MURTAUGH: It’s just been revoked!

    Another beautiful thing about this movie: the end credits with George Harrison’s Cheer down.

  10. also: DEAN NORRIS.

  11. lup11 – YES! Thank you, somebody finally mentions that terrific 80s-era bluesy rocker supplied by Eric Clapton’s buddy* (and co-written with Tom Petty) which synchs up FUCKING AWESOMELY with that ending helicopter shot from the Gibson/Glover body doubles and then fly away to the harbor. Good shit.

    For a song that didn’t chart at all, Harrison seemed to really like it. Played it in his only non-charity concert album release, his estate put it on his Greatest Hits album released after his death.

    http://www.youtube.com/watch?v=r6fJfXLjwxQ

    *=I’m surprised we still haven’t gotten a buddy movie about Clapton and Harrison in the late 60s/early 70s. Both best buds, sharing their guitar licks together, doing drugs and groupies together, then Clapton lusts after George’s first wife and later marries her. (The same wife that inspired George to write “Something” for her and later Clapton to make “Layla”, two undeniable classic rock love ballads from that era.)

  12. lup11: I was a little stunned to read Dean’s IMDB page. Besides this, there’s also TOTAL RECALL, TERMINATOR 2, THE FIRM, STARSHIP TROOPERS, THE NEGOTIATOR, and of course his role in LITTLE MISS SUNSHINE as the motorcycle cop.

    I love “Cheer Down”, too. Having a song in a blockbuster film fit right in with the kind of comeback George was having then between The CLOUD NINE record and the Wilburys stuff. I always thought it was strange that Eric didn’t do the song at the end himself, or at least pulled some strings to get someone in like he did here (and in 3 with Elton John and Sting, who’s songs I’d put up there with “Cheer Down” as great movie songs). It feels odd to hear what is basically dated 80’s rock after hearing two hours of that iconic guitar playing happening.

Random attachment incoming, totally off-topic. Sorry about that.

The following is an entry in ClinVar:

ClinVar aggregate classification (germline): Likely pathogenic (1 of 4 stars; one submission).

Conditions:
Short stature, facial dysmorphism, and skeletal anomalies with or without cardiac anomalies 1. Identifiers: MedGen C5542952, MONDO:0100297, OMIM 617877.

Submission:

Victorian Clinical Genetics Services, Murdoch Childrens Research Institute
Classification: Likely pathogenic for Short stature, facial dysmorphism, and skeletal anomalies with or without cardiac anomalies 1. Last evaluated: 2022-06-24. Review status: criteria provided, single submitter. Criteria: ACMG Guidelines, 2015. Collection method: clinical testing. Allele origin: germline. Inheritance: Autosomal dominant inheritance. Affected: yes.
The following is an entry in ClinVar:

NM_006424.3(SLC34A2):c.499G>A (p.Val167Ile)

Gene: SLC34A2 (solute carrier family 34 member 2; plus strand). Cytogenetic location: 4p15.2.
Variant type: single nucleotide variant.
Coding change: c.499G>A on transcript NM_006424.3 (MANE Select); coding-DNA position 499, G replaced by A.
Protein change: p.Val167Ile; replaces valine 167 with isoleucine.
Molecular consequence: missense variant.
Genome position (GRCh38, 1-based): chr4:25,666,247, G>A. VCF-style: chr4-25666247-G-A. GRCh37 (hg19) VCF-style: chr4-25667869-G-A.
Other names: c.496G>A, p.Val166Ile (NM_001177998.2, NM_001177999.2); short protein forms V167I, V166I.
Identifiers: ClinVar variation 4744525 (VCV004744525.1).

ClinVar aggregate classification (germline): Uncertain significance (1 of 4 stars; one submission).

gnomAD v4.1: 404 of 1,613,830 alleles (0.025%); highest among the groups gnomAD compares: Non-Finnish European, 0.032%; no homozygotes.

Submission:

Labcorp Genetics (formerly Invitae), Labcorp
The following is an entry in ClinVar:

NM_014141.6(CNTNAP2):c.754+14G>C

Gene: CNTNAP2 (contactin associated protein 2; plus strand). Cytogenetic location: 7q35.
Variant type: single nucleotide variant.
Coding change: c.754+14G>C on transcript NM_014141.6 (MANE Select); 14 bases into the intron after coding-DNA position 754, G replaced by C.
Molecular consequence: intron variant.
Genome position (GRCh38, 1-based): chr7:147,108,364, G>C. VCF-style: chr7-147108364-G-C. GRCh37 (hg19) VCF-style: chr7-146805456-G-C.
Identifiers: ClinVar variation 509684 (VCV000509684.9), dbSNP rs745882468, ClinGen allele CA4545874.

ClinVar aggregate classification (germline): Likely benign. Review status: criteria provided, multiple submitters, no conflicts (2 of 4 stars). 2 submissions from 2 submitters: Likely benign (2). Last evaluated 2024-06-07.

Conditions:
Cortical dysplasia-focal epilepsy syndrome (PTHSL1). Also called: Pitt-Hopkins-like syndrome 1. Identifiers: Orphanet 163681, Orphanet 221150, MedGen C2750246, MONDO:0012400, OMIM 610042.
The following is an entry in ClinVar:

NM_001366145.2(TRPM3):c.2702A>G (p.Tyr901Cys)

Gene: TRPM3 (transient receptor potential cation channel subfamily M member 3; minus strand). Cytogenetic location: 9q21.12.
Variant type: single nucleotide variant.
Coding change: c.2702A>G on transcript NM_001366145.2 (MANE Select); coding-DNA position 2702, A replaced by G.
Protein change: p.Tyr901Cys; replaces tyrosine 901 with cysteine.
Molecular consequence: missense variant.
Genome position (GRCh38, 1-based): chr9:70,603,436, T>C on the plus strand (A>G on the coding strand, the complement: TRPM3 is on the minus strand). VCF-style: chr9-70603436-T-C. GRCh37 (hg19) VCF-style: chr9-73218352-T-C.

RRA: That would make a great movie, but it’d never happen. Or if it did, it would be tame compared to the truth at best. It’s like why I understand Sacha Baron Cohen left the Freddie Mercury movie. I wouldn’t accuse the Queen guys of wanting to show a rose-tinted view of the past, but I can sense that he left because Freddie’s more outrageous adventures would have made for better film-making than the film I dread that is being made that climaxes with their Live Aid performance. In all honesty, the best movie about Freddie I could envision would be about the last few years of his life. Finding out he has AIDS, dealing with the monstrous English tabloid press basically accusing him of having it, and singing some of the best work he’s ever done.

  13. “I always thought it was strange that Eric didn’t do the song at the end OF THE FIRST LETHAL WEAPON himself, or at least pulled some strings to get someone in like he did here (and in 3 with Elton John and Sting, who’s songs I’d put up there with “Cheer Down” as great movie songs). It feels odd to hear what is basically dated 80′s rock after hearing two hours of that iconic guitar playing happening.”

    Ugh, I wish we could edit here :(

  14. onthewall2983 – Well I think its obvious WB wanted Harrison’s involvement because he was hot shit again at the time. Can’t blame them or the filmmakers. I’m sure Clapton was glad he could just play around with soundtracks on a creative level and not actually have to make an actual song with vocals and shit, which is too much like the grind of his dayjob anyway. Hell remember that Harrison himself didn’t like the grind either and was more interested in producing movies and (allegedly) banging Madonna and other stuff. Last 20 years of his life, he only produced 3 albums, the last came out after he died.